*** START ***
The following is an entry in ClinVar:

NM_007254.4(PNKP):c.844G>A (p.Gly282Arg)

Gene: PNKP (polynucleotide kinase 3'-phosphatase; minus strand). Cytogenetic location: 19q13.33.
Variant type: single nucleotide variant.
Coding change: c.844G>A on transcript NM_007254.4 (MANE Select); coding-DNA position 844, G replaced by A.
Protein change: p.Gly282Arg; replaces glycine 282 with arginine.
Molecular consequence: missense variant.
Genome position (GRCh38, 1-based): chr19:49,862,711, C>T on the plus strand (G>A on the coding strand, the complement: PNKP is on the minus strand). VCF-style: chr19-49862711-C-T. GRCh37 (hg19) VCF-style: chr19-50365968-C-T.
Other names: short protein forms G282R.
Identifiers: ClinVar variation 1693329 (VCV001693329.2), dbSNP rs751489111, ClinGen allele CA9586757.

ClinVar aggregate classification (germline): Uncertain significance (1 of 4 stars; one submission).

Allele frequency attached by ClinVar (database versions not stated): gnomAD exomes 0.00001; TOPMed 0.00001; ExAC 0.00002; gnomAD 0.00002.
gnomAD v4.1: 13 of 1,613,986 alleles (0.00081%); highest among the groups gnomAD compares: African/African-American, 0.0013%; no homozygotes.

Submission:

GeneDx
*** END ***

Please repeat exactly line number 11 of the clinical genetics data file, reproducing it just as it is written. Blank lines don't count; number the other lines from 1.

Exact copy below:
ClinVar aggregate classification (germline): Uncertain significance (1 of 4 stars; one submission).